Outdoors

Backstraps

Treat your backstrap tenderly and you’ll be richly rewarded

One of the big national outdoors magazines recently published the results of its backstrap competition. Not surprisingly, elk was rated best tasting, with moose finishing a close second.

Antelope, mule deer and whitetail rounded out the top five. Sheep and goat lagged at the bottom.

The authors admitted that a taste test shouldn’t be regarded as the definitive word on the matter. The backstraps all came from the freezers of magazine staffers, and in one case the meat had been butterflied before freezing. The review also lacked information about the animals sampled. For example, did the backstraps come from tough old trophy bucks, or tender youngsters?

Despite the variables, the results were about what you’d expect. Some might be surprised whitetail were so far from the top, considering how popular this “eastern” deer is with hunters. Outdoor television hosts are obsessed with the animal and it’s rare that you see another big game species featured, other than elk. An old friend in the outdoor writing business once told me that he had a hard time selling his mule deer photos and stories to the hunting rags. Editors wanted whitetail and complained they always lost circulation when they ran photos of mule deer on the cover.

I’m not sure how important backstraps are to those television whitetail hunters anyway. They seem focused on antlers almost exclusively. I get the impression that the head goes to the taxidermist, while the meat goes from the processor directly to the local food bank in many cases. Providing quality protein to the poor isn’t a bad outcome, but I’d feel better if these television hunters would at least occasionally comment on how excited they are to chow down on some whitetail backstraps.

Instead it’s all antlers, all the time.

I haven’t hunted big game in years, but when I did I can assure you the backstraps never made it to the freezer. I’ve killed two elk and both times those backstraps were filleted off the carcass before it went to the processor. While the rest of the animal was rendered into sausage and roasts, those backstraps went into the fridge where I aged them for a week before we butterflied the long, baguette shaped strips into steaks fit for a feast.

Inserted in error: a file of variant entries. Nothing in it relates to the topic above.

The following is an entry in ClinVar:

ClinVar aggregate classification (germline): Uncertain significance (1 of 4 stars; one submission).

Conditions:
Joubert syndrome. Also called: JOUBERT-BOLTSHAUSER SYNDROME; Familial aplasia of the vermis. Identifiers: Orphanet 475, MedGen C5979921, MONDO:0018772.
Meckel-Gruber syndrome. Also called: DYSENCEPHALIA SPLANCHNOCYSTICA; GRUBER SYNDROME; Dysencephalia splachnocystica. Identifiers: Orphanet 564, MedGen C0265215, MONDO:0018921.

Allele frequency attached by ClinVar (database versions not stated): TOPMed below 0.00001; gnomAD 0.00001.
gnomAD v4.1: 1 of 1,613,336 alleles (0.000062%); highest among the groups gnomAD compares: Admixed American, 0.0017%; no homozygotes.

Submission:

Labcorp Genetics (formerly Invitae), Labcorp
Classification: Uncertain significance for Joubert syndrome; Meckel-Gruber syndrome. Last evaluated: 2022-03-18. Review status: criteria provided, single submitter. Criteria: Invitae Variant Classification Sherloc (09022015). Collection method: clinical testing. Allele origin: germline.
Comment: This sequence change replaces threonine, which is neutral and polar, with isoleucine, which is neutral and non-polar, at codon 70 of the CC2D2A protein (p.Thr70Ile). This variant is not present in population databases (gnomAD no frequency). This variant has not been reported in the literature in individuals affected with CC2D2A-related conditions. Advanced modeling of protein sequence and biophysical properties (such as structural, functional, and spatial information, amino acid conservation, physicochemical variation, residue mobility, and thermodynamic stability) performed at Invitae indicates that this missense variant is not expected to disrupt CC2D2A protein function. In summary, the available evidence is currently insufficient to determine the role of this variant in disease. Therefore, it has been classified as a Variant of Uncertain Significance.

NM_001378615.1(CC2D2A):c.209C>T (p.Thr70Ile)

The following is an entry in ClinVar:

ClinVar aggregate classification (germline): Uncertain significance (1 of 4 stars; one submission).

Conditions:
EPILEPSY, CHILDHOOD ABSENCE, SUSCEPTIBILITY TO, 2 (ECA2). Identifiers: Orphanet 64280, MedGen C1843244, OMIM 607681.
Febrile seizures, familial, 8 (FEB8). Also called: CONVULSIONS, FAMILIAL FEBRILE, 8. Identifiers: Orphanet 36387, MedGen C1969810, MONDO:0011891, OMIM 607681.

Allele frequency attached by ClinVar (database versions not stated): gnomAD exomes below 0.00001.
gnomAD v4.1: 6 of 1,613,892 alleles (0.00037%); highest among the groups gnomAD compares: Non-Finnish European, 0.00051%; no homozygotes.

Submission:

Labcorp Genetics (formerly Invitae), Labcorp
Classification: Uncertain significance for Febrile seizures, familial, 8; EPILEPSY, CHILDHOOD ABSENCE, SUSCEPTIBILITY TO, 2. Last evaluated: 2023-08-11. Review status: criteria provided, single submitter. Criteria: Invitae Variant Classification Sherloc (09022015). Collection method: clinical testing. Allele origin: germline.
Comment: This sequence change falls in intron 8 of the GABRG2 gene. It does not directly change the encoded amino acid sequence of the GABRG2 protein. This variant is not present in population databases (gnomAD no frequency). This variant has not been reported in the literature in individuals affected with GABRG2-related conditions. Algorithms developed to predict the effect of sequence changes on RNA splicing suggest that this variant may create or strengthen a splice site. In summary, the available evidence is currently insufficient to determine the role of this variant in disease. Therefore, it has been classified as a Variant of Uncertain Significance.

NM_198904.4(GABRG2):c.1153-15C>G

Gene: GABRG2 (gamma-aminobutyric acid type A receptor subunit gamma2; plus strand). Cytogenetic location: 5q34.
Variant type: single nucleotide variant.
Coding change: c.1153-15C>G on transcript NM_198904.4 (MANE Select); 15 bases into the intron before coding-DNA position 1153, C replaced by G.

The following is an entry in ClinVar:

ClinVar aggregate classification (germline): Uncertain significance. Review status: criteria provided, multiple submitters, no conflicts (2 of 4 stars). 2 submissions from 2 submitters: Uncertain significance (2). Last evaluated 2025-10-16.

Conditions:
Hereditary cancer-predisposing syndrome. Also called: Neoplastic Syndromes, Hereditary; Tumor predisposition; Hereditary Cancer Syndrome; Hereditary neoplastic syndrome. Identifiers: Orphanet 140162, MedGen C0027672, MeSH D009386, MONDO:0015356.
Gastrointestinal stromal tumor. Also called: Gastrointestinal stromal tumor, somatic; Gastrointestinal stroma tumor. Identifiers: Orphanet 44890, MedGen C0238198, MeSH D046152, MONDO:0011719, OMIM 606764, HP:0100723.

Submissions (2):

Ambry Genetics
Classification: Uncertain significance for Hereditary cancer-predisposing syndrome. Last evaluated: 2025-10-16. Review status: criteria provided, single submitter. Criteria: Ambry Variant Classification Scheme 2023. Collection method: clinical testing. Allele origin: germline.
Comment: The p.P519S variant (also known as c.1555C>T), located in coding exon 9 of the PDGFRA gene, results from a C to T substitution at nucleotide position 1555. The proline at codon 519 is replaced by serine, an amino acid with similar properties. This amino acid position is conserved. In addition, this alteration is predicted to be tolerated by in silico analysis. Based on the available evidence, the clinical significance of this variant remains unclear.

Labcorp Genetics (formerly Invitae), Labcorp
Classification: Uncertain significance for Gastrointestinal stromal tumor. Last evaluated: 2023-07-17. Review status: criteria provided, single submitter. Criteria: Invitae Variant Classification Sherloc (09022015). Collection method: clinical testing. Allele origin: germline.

Backstraps are of course the choicest cut on any game animal. It’s the long muscle that runs along either side of the spine, the equivalent of the ribeye of strip steak from cattle. The muscle doesn’t get much work so it remains nice and tender, even on older animals. I’ll tell you the backstraps of the cow elk I killed were superior to those of the 6X6 bull I killed a few years later, but both were delicious.

I’ve adapted my favorite recipe for elk backstrap steaks from a recipe in Greg Patent’s fine cookbook, “New Cooking From the Old West.” Actually, the Montana author intended buffalo for the protein, but it works just fine for elk as well. The butterflied elk steaks are seared in my cast iron skillet (I always reach for the heavy metal when I’m searing any species of steak), then I deglaze the pan with a little bourbon and build a cream sauce. Patent’s recipe calls for dried sour cherries in the sauce, and it’s fine idea.

After the sauce is reduced, the rested steaks go back into the pool for a short soak, then head to the plate next to your choice of either mashed potatoes or, for the adventurous, some form of pureed root vegetable. Parsnips are never a bad idea.

Of course any wild game steak cooked beyond medium rare is burnt. The magazine authors noted this in their taste test. All the backstraps were cooked to medium rare, and all were also rated as delicious — even the sheep and goat— just not as delicious as the rest.

That’s the most important result of test. Treat your backstrap tenderly and you’ll be richly rewarded.